I love the cities and looked forward to our week in Mumbai, India, the city formerly known as Bombay. It is the largest city in India and one of the largest cities in the world with a population of over 21 million.
Many northern hemisphere folks were introduced to this city through the blockbuster movie: Slum Dog Millionaire and although Mumbai is home to the largest slum population it is also a booming commercial capital and predominant Asian seaport. All around us are construction cranes, and even Donald Trump is investing in buying property here – although Donald might be viewed as chump change to the other billionaires living here. Two of the richest people in the world live in Mumbai.
Add to all of this Bollywood, center of the globally successful Hindi film industry. This creates an eclectic cosmopolitan feel to the city and peppers it with movie and music stars driving down the streets. This lends a Los Angeles feel to the city and the local beaches add to that comparison – however the waters off Mumbai’s coast looked extraordinarily dirty.
People from all over India have flocked to this city in search of work, fame or anonymity. It has created a rich mosaic of cultures all within the one city. Hindu temples, mosques, churches and even some synagogues reflect some of the diversity. English is very widely used and most people we met could communicate with us in at least broken English (except for one driver Bob had but that is his story to tell).
There is a strong 19th century architectural influence that the British established and these buildings are in remarkable condition for their age – in contrast to buildings erected in the last thirty years that appear to be falling apart.
Labor from our Canadian perspective is inexpensive in Mumbai however this does not factor in the purchasing power of the Rupee for the people earning them. You see many people servicing some businesses. The restaurant that Bob and I favored had a staff to guest ratio of four to one – and the service was exceptional!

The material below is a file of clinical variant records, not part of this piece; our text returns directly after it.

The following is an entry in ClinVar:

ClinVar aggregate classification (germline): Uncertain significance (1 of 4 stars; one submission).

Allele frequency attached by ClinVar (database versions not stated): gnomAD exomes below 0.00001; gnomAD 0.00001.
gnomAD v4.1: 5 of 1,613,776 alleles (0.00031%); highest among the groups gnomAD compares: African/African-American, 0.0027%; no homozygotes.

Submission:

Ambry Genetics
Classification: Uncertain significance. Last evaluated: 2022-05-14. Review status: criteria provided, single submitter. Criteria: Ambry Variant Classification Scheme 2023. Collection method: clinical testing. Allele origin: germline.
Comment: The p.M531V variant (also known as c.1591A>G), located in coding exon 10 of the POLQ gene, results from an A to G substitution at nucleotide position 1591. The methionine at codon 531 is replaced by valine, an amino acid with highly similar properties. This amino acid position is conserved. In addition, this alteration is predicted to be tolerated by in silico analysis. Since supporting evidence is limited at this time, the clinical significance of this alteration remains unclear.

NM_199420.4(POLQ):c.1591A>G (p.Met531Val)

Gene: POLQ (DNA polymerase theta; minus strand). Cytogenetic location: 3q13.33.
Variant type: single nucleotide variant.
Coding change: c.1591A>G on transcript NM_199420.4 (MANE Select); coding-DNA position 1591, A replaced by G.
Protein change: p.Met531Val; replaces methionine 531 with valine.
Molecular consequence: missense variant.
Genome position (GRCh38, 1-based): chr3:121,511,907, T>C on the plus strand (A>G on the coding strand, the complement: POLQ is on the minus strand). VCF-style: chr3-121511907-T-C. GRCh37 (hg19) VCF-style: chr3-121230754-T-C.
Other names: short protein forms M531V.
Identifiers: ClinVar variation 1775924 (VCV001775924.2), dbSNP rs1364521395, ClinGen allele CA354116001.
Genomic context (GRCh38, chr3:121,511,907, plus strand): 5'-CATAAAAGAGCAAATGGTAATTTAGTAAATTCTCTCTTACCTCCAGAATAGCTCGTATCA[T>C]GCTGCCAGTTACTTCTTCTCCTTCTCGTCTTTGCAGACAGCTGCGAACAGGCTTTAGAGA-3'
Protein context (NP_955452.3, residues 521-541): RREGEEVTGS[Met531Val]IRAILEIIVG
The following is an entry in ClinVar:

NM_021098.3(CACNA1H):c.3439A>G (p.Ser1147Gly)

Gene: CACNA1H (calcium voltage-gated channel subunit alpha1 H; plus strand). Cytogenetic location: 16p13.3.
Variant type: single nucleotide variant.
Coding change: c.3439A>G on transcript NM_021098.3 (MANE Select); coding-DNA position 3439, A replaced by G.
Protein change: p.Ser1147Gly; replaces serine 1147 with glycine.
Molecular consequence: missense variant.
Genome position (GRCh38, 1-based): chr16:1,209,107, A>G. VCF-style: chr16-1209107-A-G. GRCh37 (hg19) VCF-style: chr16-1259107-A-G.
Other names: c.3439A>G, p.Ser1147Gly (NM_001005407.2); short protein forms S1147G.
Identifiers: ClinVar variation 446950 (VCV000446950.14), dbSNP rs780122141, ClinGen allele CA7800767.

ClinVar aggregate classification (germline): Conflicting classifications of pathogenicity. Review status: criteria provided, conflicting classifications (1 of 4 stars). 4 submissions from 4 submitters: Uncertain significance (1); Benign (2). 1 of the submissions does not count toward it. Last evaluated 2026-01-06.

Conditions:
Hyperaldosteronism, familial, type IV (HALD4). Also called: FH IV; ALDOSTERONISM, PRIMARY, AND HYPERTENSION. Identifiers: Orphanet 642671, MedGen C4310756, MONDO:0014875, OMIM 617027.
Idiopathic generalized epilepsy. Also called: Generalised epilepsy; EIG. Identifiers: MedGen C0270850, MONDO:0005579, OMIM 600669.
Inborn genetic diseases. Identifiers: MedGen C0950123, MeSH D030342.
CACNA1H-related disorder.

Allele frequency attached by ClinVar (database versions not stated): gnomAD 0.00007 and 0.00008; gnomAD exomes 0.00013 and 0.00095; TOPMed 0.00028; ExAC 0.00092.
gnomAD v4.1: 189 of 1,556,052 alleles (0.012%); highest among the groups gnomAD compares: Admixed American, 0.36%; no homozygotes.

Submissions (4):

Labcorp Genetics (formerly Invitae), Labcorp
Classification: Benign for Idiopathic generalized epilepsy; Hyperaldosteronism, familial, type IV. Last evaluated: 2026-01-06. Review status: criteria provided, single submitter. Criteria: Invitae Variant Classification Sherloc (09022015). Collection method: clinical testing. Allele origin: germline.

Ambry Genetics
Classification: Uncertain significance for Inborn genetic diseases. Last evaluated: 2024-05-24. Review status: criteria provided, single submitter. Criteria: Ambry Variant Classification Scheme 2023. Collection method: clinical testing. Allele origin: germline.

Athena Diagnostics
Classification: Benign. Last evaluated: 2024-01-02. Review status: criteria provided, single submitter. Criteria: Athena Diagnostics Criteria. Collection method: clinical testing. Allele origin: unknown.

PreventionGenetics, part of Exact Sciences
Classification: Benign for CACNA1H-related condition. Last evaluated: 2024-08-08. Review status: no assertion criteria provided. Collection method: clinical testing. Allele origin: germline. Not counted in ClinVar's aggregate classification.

Mumbai for its size and diversity felt quite safe. Having been targeted by terrorists from Pakistan on three occasions (1993,2006 and 2008) killing a total of over 700 people, security is high in most buildings. For example, we were not able to drive into our hotel without the car being searched for weapons or bombs each time. When we walked into our hotel there was a screening device as in airports you walked through.
Some visitors to India may want to argue with my position that Mumbai feels safe due to how frequently you get approached by people on the street trying to sell you something. From beggars to prostitutes, you will have people pressing into you (literally) especially if you are a foreigner.
But there are lots of police around, right? Well, policing in Mumbai is a challenge. We had the privilege of meeting with the District Police Commissionaire. He is a devoted and decorated police officer who has also served the United Nations in peacekeeping and international policing situations such as Kosovo.
He told us that there are 44,000 police officers for the city of Mumbai or 1 officer for every 500 people. The ration for Vancouver is 1 for 507. However, how effective are they? While the ration seems good, there is much training needed for the officers, and the temptation of economics make bribery a common practice among some officers.
We were surprised to learn through the folks at International Justice Mission that in a courtroom, the testimony of a police officer is not considered reliable and that there must be the presence of a civilian witness in order to seek a conviction. This is because of the level of corruption in the system. (See positivelyparkinsons.com for Bob the lawyer’s discussion of this).
More on Mumbai and the work of IJM next …